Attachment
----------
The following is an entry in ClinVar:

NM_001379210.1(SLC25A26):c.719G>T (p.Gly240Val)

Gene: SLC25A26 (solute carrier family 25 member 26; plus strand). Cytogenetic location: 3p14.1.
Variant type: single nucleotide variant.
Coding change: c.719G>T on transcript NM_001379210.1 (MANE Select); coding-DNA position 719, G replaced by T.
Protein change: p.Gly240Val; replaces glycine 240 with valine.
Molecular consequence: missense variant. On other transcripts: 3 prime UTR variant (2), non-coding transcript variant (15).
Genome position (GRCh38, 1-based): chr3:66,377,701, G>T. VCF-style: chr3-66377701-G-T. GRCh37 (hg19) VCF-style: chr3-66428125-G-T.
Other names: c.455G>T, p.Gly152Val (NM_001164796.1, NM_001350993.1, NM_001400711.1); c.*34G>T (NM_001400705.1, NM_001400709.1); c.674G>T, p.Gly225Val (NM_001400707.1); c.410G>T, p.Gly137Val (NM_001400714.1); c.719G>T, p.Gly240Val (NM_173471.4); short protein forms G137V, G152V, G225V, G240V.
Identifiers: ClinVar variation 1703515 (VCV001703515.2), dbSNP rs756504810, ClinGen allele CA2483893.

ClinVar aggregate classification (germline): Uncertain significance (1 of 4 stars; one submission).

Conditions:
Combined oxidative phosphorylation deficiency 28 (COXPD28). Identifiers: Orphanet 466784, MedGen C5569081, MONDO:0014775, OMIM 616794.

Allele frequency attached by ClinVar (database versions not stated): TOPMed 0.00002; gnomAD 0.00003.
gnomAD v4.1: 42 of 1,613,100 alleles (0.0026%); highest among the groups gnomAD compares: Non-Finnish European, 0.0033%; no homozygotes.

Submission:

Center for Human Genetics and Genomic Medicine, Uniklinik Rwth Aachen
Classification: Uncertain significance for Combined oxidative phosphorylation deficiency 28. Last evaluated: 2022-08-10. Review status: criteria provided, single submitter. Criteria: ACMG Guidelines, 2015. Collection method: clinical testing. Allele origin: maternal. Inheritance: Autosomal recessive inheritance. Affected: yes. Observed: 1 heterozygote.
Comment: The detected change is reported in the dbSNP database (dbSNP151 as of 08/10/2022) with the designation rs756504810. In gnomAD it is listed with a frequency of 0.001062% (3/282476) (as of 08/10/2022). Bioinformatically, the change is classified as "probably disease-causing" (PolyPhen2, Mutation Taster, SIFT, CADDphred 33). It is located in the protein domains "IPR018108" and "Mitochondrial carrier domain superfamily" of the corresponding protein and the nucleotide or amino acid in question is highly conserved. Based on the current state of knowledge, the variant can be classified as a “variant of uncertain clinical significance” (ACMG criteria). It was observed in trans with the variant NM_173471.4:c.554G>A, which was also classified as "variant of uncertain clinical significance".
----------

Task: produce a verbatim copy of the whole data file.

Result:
The following is an entry in ClinVar:

NM_001379210.1(SLC25A26):c.719G>T (p.Gly240Val)

Gene: SLC25A26 (solute carrier family 25 member 26; plus strand). Cytogenetic location: 3p14.1.
Variant type: single nucleotide variant.
Coding change: c.719G>T on transcript NM_001379210.1 (MANE Select); coding-DNA position 719, G replaced by T.
Protein change: p.Gly240Val; replaces glycine 240 with valine.
Molecular consequence: missense variant. On other transcripts: 3 prime UTR variant (2), non-coding transcript variant (15).
Genome position (GRCh38, 1-based): chr3:66,377,701, G>T. VCF-style: chr3-66377701-G-T. GRCh37 (hg19) VCF-style: chr3-66428125-G-T.
Other names: c.455G>T, p.Gly152Val (NM_001164796.1, NM_001350993.1, NM_001400711.1); c.*34G>T (NM_001400705.1, NM_001400709.1); c.674G>T, p.Gly225Val (NM_001400707.1); c.410G>T, p.Gly137Val (NM_001400714.1); c.719G>T, p.Gly240Val (NM_173471.4); short protein forms G137V, G152V, G225V, G240V.
Identifiers: ClinVar variation 1703515 (VCV001703515.2), dbSNP rs756504810, ClinGen allele CA2483893.

ClinVar aggregate classification (germline): Uncertain significance (1 of 4 stars; one submission).

Conditions:
Combined oxidative phosphorylation deficiency 28 (COXPD28). Identifiers: Orphanet 466784, MedGen C5569081, MONDO:0014775, OMIM 616794.

Allele frequency attached by ClinVar (database versions not stated): TOPMed 0.00002; gnomAD 0.00003.
gnomAD v4.1: 42 of 1,613,100 alleles (0.0026%); highest among the groups gnomAD compares: Non-Finnish European, 0.0033%; no homozygotes.

Submission:

Center for Human Genetics and Genomic Medicine, Uniklinik Rwth Aachen
Classification: Uncertain significance for Combined oxidative phosphorylation deficiency 28. Last evaluated: 2022-08-10. Review status: criteria provided, single submitter. Criteria: ACMG Guidelines, 2015. Collection method: clinical testing. Allele origin: maternal. Inheritance: Autosomal recessive inheritance. Affected: yes. Observed: 1 heterozygote.
Comment: The detected change is reported in the dbSNP database (dbSNP151 as of 08/10/2022) with the designation rs756504810. In gnomAD it is listed with a frequency of 0.001062% (3/282476) (as of 08/10/2022). Bioinformatically, the change is classified as "probably disease-causing" (PolyPhen2, Mutation Taster, SIFT, CADDphred 33). It is located in the protein domains "IPR018108" and "Mitochondrial carrier domain superfamily" of the corresponding protein and the nucleotide or amino acid in question is highly conserved. Based on the current state of knowledge, the variant can be classified as a “variant of uncertain clinical significance” (ACMG criteria). It was observed in trans with the variant NM_173471.4:c.554G>A, which was also classified as "variant of uncertain clinical significance".